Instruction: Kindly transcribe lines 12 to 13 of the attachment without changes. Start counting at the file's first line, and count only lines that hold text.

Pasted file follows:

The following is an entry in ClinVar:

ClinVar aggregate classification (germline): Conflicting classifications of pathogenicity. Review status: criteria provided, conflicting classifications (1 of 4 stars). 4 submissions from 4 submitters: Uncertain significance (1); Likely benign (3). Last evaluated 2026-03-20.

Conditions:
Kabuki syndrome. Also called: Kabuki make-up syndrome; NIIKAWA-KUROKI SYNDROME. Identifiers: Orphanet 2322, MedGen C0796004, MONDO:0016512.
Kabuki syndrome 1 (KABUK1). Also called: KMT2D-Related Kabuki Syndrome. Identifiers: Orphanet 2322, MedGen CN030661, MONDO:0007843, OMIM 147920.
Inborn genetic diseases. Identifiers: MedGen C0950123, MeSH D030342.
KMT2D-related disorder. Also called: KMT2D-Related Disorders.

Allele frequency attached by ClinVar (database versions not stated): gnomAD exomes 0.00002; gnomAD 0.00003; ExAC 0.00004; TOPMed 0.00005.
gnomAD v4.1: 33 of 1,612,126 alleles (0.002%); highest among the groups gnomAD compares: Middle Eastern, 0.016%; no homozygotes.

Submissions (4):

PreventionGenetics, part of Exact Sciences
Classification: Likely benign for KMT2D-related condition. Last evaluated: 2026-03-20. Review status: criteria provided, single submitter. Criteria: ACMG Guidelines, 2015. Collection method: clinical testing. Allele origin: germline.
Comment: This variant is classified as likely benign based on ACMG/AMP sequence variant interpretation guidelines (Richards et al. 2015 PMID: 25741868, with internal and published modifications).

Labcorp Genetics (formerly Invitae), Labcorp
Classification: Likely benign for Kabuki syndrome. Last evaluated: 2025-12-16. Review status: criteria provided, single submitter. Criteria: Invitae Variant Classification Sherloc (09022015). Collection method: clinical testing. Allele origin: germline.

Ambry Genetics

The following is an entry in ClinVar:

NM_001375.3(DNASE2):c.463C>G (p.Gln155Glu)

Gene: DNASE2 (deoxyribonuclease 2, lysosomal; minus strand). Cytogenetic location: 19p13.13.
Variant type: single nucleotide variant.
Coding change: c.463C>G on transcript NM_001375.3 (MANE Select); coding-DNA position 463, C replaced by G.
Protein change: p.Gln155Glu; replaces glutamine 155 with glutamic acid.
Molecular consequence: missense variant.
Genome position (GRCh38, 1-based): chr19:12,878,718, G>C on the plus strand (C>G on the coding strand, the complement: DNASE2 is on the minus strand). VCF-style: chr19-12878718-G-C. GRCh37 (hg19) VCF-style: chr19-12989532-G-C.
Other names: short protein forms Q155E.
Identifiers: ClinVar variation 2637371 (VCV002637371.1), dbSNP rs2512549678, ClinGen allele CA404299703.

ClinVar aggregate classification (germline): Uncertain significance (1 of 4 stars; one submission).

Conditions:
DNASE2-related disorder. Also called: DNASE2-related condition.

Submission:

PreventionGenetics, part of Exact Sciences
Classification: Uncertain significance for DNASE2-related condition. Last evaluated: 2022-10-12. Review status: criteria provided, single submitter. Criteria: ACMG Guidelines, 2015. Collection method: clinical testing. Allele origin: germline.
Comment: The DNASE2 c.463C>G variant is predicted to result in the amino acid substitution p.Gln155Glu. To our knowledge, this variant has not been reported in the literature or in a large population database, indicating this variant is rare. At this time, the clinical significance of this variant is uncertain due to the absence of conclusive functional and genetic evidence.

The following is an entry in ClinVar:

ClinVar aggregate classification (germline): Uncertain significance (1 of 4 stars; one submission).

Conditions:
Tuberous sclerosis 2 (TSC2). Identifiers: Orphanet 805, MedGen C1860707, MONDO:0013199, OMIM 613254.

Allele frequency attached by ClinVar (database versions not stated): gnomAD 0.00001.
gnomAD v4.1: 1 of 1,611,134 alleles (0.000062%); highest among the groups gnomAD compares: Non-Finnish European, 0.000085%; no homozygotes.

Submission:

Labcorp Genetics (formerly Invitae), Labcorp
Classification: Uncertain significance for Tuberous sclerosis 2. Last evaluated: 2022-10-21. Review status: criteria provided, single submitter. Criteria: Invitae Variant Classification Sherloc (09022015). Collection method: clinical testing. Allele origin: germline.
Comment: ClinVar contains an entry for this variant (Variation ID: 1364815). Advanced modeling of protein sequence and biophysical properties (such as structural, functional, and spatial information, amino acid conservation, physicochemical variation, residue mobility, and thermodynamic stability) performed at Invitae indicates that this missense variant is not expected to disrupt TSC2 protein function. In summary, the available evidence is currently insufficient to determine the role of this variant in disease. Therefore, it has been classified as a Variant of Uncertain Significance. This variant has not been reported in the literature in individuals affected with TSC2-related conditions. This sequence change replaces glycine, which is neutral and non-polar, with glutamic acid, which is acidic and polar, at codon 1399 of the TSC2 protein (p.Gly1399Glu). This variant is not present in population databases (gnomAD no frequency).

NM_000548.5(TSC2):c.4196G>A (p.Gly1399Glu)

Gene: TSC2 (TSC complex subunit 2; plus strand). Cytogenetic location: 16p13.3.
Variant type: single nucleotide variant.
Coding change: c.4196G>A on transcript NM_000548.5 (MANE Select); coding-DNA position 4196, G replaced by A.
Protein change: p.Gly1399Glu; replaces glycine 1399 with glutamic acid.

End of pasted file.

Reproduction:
Classification: Likely benign for KMT2D-related condition. Last evaluated: 2026-03-20. Review status: criteria provided, single submitter. Criteria: ACMG Guidelines, 2015. Collection method: clinical testing. Allele origin: germline.
Comment: This variant is classified as likely benign based on ACMG/AMP sequence variant interpretation guidelines (Richards et al. 2015 PMID: 25741868, with internal and published modifications).